# Is Mass Circular?

1. Dec 21, 2011

### jaketodd

We establish the mass of something by how much the earth pulls on it. We establish the mass of the earth by, for example, how much the sun effects the earth's motion. We establish the mass of the sun by how much it pulls on planets - and we're back to planets, which is already stated to be used to establish the mass of something.

Is it really circular like this, or did I miss something? If I didn't miss something, then what are the implications? Is it that we can only talk of relative masses within the same reference frame; there is no absolute mass for anything? Is this already stated in General Relativity?

Cheers,

Jake

2. Dec 21, 2011

### dacruick

Good question, I'm interested to see what some of the PF gurus say. Although I think you meant cyclical not circular.

3. Dec 21, 2011

### jaketodd

Thanks! I'm looking forward to what they say too.

4. Dec 21, 2011

### espen180

Yes, you can only talk about relative masses. First, take an arbitrary object and call its mass 1 unit. Then you can measure other objects' masses in terms of that unit by comparing them to the unit mass using Newton's 2nd law.

This process doesn't need gravity to be defined, it just needs a method of systematically applying a given force to different objects.

5. Dec 21, 2011

### Nabeshin

It's important to recall that gravitational and inertial mass are, as far as we know, the exact same quantity. That is, the mass which appears in Newton's law of gravitation (F=GMm/r^2) is the same as the one which appears in Newton's 2nd law (F=ma). So you have two ways of measuring mass -- either push on something, or see how much it is affected by gravity.

As espen180 notes, the mass scale is indeed relative. Specifically, we define a platinum-iridium cylinder sitting in France to be one kilogram, and we measure everything relative to this mass.

Note: The same could be said of lengths. We only measure lengths relative to other lengths, so I think your question is really more fundamentally one of defining your system of units.

6. Dec 21, 2011

### D H

Staff Emeritus
That's not quite right. We determine the mass of the Sun (better: the product of the gravitational constant and the mass of the Sun) by the orbits of the planets about the Sun. The planets are so much smaller than the Sun that, to first order, their masses just don't amount to much. Even the largest planet of the planets, Jupiter, has a mass that is only about 1/1000 that of the Sun.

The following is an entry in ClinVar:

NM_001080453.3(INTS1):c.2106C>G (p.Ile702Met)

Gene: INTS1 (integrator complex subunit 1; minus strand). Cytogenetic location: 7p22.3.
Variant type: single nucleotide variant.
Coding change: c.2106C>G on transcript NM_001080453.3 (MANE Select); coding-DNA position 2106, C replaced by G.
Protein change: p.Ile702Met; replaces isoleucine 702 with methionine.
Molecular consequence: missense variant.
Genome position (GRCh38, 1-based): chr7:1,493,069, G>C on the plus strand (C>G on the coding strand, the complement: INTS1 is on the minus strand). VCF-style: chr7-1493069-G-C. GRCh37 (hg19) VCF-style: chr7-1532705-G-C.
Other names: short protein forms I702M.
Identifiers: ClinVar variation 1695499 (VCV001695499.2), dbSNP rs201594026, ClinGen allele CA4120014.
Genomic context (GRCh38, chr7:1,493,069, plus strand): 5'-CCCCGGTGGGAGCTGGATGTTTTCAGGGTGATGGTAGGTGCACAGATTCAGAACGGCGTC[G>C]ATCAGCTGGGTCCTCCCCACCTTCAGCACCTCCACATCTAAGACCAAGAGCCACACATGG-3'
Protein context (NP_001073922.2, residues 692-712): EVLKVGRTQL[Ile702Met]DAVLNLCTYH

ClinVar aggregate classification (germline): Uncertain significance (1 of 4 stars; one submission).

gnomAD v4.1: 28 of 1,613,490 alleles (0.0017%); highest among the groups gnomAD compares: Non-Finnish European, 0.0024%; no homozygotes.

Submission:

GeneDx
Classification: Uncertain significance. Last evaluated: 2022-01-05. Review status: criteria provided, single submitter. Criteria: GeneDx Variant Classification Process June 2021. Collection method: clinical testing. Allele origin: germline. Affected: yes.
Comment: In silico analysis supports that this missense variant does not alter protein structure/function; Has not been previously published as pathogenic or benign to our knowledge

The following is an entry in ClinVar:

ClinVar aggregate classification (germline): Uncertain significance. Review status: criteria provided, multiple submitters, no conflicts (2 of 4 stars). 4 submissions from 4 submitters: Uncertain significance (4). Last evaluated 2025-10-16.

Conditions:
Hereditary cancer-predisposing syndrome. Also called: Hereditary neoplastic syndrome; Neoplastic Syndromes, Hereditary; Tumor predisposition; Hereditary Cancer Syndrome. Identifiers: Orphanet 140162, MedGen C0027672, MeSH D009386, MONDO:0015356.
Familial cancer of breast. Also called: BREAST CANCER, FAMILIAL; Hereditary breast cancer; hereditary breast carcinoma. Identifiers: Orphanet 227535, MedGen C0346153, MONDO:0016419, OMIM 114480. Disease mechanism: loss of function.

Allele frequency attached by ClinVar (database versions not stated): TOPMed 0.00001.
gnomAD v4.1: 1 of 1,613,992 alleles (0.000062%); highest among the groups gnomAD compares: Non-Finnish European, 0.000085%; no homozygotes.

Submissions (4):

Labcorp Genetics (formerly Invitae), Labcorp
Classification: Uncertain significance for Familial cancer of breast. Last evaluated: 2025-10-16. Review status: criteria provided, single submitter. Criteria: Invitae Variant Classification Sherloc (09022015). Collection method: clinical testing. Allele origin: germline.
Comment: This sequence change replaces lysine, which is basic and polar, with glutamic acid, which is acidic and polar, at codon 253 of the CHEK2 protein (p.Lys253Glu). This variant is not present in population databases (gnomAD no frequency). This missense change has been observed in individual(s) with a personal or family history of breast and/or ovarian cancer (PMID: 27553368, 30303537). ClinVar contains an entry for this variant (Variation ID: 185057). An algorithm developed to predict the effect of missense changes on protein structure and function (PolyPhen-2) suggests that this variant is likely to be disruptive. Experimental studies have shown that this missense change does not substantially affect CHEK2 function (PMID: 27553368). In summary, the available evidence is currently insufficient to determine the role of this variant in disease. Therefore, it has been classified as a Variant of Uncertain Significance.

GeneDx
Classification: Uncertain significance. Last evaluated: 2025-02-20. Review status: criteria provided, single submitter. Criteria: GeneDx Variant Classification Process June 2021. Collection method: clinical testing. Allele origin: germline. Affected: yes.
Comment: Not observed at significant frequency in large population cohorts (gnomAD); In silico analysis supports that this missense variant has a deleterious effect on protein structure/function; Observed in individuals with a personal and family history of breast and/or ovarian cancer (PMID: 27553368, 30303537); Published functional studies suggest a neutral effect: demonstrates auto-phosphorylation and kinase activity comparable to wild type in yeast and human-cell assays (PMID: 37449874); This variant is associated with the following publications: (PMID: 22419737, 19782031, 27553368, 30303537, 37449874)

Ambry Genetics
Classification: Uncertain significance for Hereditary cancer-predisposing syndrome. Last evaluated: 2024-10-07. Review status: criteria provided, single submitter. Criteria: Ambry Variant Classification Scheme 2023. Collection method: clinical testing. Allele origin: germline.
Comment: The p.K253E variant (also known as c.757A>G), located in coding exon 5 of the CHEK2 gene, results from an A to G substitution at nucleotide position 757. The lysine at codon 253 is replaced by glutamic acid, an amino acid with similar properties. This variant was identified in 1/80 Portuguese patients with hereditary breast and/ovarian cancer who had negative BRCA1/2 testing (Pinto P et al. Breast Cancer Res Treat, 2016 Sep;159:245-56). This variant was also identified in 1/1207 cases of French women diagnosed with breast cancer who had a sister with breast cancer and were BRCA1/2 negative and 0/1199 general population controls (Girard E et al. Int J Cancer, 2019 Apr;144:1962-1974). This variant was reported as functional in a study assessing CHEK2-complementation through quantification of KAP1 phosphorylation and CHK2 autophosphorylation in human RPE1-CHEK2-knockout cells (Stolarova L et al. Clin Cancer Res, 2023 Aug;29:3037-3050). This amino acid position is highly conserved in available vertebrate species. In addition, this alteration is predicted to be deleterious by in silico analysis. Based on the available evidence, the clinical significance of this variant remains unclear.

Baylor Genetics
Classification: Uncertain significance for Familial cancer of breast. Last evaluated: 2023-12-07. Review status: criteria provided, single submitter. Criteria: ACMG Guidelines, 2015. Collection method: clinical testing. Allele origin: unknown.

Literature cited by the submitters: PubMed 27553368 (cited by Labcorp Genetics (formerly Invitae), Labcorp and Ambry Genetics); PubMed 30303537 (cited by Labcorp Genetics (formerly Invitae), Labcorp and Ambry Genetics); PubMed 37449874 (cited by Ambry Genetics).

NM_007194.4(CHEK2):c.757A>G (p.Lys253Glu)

Looking to the orbit of a planet compared to that of a tiny test mass is a lousy way to assess the mass of a planet. Much better is to look at how small objects orbit that planet. This gives have a good picture of the masses (G*mass) of all but Mercury and Venus.

There is a problem here. While the product G*M can be observed to very high degree of precision, mass cannot. The masses of the Sun and the planets are computed by dividing the observed planetary gravitational coefficient μ (G*M) by G. G is arguably the least well known of physical constants. Astronomers have assessed μ for the sun and several of the planets to nine or more decimal places. G: A lousy four decimal places.

7. Dec 21, 2011

### Naty1

Depends on your definition of mass....generally modern usage is that REST mass IS absolute.

http://en.wikipedia.org/wiki/Rest_Mass

Last edited: Dec 21, 2011
8. Dec 21, 2011

### Staff: Mentor

We happen to use this object, whose mass is defined to be one kilogram, exactly.

http://www.bipm.org/en/scientific/mass/pictures_mass/prototype.html [Broken]

All other mass measurements must ultimately come down to a comparison with this object, through a chain of intermediate objects.

Last edited by a moderator: May 5, 2017
9. Dec 21, 2011

### phinds

No, he clearly meant circular. Cyclical would make no sense in this context.

10. Dec 21, 2011

### D H

Staff Emeritus
Kinda sorta.

There are multiple mass standards that are loosely connected to the kilogram prototype. That kilogram prototype is the standard by which human-scale mass is assessed. Things that can be weighed on scales. At the atomic scale, the mass of a carbon-12 atom is the standard. There is a connection between the human scale and atomic scale of masses, Avogadro's constant. Currently this is measured experimentally.

This may change. As of the last meeting of the BIPM, plans are officially afoot (finally!) to tie the atomic and human scale mass conventions. Avogadro's number will become a defined constant, as will the Plank constant h, the elementary charge e, and the Boltzmann constant k.

At the other extreme are planetary and larger masses. Just as atoms are too small to balance against the kilogram prototype, these objects are too large. The connection between the kilogram prototype and these large objects is the universal gravitational constant G. While mass isn't directly observable at these large scales, the product μ=G*M is very observable.

11. Dec 22, 2011

### DrDu

Your argument holds at best in Newtonian mechanics. As soon as quantum mechanics comes into play the scale invariance of mass is broken. The size of an atom depends on the ratio of the charge and the mass of the electron and these cannot be scaled independently from each other. On the other hand the mass of the neutron determines how large a neutron star can be maximally before it collapses into a black hole, so you cannot scale large objects arbitrarily.

12. Dec 22, 2011

### jaketodd